If you want to be able to turn around in your car and grab something in the back seat without throwing out your back…if you want to be able to pick up a heavy, oversized box without getting hurt…if you want to keep doing all the things you were able to do when you were 20 years old when you reach 90, consider taking up a Pilates routine at home.

The Pilates method is an excellent form of low-impact exercise to strengthen the multitude of muscles that surround the spine, from the top of your neck to the tip of your tailbone. In addition, Pilates can improve posture and balance to help protect your body from falling and other injuries.


Pilates, developed by Joseph Pilates, a German physical trainer, in the 1920s, often is associated with the use of large pieces of studio equipment with bars, straps and springs that create resistance. But you can also do Pilates exercises at home using just a thick padded mat.

The Pilates philosophy has evolved substantially beyond Joseph Pilates’ original concept of using movement to help people heal their bodies from injury. Today, there is a distinct intellectual component to the practice of Pilates, in which participants are encouraged to continuously think about their body alignment as they do each exercise to ensure proper movement and avoid further injury. The core ­Pilates principles…

Centering. All Pilates movements start from and are sustained through the Center, known as the core or ­Powerhouse. This is true even if you are working other muscle groups such as the arms or legs. Your Powerhouse includes all of your musculature from shoulder to shoulder and hip to hip, from the front to the back of the body.

Concentration. With Pilates, the mind guides the body. Razorlike focus on what you are doing is essential to executing the exercises to their fullest benefit.

Precision. To gain the most benefit from each exercise, you have to do them precisely. Pay attention to the form, structure and quality of your movements. If you are doing an exercise in the optimal manner, you don’t need a lot of repetitions to tire the muscle.

Control. Gravity must never be allowed to control the exercises. You can control gravity by moving slowly through the motion.

Breath. Pilates breathing is about increasing your lung capacity, inhaling to increase oxygenation of muscles and exhaling to rid the body of stale air. By supplying fresh oxygen during an exercise, the muscles of the Powerhouse become stronger and more flexible.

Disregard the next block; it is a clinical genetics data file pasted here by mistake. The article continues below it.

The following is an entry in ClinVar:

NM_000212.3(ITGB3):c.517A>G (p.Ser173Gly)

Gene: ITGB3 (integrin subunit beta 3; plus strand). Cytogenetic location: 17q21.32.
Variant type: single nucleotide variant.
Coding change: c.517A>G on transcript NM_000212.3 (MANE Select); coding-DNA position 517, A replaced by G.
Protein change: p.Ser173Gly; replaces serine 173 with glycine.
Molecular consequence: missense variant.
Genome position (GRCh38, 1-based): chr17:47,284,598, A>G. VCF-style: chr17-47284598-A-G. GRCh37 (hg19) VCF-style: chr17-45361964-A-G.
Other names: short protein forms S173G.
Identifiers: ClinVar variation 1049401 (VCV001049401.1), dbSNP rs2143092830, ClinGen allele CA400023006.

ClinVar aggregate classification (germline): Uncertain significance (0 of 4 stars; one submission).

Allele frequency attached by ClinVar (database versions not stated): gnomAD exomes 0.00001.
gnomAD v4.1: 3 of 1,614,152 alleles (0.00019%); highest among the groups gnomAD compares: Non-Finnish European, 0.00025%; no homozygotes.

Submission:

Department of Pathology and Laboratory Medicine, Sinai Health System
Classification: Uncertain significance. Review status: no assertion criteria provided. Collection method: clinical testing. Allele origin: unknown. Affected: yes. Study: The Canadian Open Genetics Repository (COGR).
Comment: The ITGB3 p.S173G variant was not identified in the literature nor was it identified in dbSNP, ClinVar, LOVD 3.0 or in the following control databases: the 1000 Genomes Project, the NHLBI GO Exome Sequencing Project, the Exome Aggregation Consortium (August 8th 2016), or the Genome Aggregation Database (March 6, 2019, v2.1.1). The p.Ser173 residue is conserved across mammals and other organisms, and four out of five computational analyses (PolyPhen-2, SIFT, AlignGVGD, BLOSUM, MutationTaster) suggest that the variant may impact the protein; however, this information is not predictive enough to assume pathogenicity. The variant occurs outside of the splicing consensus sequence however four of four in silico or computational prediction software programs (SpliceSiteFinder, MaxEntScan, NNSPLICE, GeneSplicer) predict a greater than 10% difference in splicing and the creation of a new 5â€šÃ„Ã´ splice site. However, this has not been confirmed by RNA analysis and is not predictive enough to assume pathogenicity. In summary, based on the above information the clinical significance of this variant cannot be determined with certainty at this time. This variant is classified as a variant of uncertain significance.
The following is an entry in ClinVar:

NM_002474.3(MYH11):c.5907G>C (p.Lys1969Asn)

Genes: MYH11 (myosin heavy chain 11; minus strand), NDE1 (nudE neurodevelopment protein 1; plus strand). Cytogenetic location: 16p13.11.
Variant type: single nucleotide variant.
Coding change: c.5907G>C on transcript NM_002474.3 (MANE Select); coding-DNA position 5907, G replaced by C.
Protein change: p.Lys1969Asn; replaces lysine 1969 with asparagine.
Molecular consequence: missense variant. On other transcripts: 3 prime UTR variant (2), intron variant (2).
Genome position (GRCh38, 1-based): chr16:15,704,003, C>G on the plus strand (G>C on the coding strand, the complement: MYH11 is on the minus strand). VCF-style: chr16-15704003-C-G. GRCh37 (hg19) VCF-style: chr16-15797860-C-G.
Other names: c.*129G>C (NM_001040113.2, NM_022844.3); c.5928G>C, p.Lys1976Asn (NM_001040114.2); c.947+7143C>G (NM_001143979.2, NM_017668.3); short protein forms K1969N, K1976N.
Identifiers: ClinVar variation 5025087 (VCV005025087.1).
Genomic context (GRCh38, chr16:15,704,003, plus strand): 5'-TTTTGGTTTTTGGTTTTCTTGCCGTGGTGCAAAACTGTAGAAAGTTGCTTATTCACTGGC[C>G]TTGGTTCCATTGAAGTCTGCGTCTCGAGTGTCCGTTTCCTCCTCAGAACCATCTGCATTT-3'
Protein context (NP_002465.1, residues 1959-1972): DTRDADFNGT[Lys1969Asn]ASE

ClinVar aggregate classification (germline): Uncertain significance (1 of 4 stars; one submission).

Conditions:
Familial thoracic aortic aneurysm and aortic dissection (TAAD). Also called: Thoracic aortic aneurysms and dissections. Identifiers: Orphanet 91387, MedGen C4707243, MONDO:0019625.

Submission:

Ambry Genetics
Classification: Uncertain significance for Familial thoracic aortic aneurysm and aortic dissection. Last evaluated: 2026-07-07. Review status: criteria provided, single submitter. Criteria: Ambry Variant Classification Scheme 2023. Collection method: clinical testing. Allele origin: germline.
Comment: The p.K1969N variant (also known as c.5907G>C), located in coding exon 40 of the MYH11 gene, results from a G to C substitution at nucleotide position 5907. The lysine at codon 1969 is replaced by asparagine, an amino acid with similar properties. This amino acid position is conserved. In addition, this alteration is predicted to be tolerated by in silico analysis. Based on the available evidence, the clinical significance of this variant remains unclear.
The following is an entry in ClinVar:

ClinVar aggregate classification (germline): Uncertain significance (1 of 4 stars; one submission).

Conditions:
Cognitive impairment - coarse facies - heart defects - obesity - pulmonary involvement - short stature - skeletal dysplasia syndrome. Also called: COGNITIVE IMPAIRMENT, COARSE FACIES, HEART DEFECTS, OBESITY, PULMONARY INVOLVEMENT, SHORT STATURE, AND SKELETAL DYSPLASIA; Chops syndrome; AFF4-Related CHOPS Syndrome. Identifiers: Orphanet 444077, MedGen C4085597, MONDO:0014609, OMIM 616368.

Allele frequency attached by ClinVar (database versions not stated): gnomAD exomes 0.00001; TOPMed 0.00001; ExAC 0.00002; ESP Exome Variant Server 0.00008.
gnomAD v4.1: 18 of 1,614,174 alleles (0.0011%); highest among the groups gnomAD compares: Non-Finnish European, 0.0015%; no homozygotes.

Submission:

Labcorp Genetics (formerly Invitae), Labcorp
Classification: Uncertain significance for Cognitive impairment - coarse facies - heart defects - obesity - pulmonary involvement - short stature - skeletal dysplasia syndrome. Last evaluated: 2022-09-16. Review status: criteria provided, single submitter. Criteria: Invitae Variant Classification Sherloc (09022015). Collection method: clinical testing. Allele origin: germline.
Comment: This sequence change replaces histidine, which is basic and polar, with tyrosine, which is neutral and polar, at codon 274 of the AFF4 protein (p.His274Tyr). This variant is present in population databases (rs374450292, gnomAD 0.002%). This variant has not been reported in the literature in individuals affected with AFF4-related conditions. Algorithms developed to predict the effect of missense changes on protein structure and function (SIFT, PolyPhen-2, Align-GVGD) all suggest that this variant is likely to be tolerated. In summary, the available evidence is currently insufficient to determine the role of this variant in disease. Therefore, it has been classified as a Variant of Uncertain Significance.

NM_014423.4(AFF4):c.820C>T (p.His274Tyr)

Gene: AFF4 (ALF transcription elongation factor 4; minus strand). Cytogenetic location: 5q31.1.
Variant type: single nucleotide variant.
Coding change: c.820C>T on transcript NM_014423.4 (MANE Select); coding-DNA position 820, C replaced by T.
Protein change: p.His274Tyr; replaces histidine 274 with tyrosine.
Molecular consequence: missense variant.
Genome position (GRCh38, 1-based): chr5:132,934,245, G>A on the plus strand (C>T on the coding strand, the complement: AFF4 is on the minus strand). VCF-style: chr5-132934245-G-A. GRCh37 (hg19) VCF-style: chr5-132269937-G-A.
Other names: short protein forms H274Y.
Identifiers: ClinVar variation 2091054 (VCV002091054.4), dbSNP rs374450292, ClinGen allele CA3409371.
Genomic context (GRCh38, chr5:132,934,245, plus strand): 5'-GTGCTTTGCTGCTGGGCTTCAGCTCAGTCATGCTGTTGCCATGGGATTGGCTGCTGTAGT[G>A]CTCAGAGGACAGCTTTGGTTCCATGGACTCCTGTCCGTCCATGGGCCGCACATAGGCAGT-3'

Flow. As you progress with your ­Pilates practice, your goal is to move continuously and gracefully from one exercise to the next.

Essential Exercises

This powerful five-exercise workout takes a mere 15 minutes. It stretches and strengthens nearly every muscle in your body—all the muscles of the Powerhouse in your core as well as neck, legs and arms, glutes (buttocks) and inner thighs, hamstrings (back of the thighs) and hip flexors. It even massages the spine. Do the exercises at least once a week formally, but try to bring the principles of the practice into your everyday movement as often as possible. As explained above, do them slowly and thoughtfully with an emphasis on maintaining good form—keep your abdominal muscles pulled in and your spine lengthening rather than compressing. You don’t want to increase repetitions…you want to enhance the effort by engaging the muscles with more depth and control. You may not feel like you’re moving very much at first, and that’s OK. Your goal with each exercise is to fatigue your muscles without feeling pain—which could mean as few as five repetitions. If your muscles shake, that’s also OK—it is a sign of painless fatiguing.

Helpful: Look online for a beginner Pilates mat class, or book a ­virtual session with an instructor to learn proper form so you do the exercises safely. My favorite online resource:
PilatesAnytime.com, $18 per month after a 15-day free trial.

If a move hurts, stop doing it—never try to work through pain. Part of the progression with Pilates is learning how to self-correct if something hurts. Meeting with an instructor also can help you learn how.